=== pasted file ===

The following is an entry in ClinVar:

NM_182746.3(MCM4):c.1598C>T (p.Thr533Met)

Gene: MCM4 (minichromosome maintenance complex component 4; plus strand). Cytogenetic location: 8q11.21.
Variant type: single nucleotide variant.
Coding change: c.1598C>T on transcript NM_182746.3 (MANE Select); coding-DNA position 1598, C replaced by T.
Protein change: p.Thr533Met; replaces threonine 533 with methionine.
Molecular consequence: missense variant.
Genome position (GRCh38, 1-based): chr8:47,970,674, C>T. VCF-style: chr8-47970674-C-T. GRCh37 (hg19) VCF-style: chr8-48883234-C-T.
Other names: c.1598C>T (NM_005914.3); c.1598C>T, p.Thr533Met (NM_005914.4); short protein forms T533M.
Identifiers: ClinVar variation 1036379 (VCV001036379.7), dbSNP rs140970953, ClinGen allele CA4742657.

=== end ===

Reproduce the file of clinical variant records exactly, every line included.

The following is an entry in ClinVar:

NM_182746.3(MCM4):c.1598C>T (p.Thr533Met)

Gene: MCM4 (minichromosome maintenance complex component 4; plus strand). Cytogenetic location: 8q11.21.
Variant type: single nucleotide variant.
Coding change: c.1598C>T on transcript NM_182746.3 (MANE Select); coding-DNA position 1598, C replaced by T.
Protein change: p.Thr533Met; replaces threonine 533 with methionine.
Molecular consequence: missense variant.
Genome position (GRCh38, 1-based): chr8:47,970,674, C>T. VCF-style: chr8-47970674-C-T. GRCh37 (hg19) VCF-style: chr8-48883234-C-T.
Other names: c.1598C>T (NM_005914.3); c.1598C>T, p.Thr533Met (NM_005914.4); short protein forms T533M.
Identifiers: ClinVar variation 1036379 (VCV001036379.7), dbSNP rs140970953, ClinGen allele CA4742657.